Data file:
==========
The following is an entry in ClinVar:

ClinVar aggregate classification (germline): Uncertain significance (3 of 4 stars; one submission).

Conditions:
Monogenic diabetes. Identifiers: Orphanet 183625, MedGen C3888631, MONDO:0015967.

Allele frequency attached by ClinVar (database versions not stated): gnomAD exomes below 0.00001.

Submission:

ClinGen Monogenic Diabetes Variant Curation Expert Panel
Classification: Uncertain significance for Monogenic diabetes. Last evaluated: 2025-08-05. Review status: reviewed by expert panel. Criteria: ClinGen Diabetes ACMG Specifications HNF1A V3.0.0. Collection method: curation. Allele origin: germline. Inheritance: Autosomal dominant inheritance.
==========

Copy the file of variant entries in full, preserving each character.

The following is an entry in ClinVar:

ClinVar aggregate classification (germline): Uncertain significance (3 of 4 stars; one submission).

Conditions:
Monogenic diabetes. Identifiers: Orphanet 183625, MedGen C3888631, MONDO:0015967.

Allele frequency attached by ClinVar (database versions not stated): gnomAD exomes below 0.00001.

Submission:

ClinGen Monogenic Diabetes Variant Curation Expert Panel
Classification: Uncertain significance for Monogenic diabetes. Last evaluated: 2025-08-05. Review status: reviewed by expert panel. Criteria: ClinGen Diabetes ACMG Specifications HNF1A V3.0.0. Collection method: curation. Allele origin: germline. Inheritance: Autosomal dominant inheritance.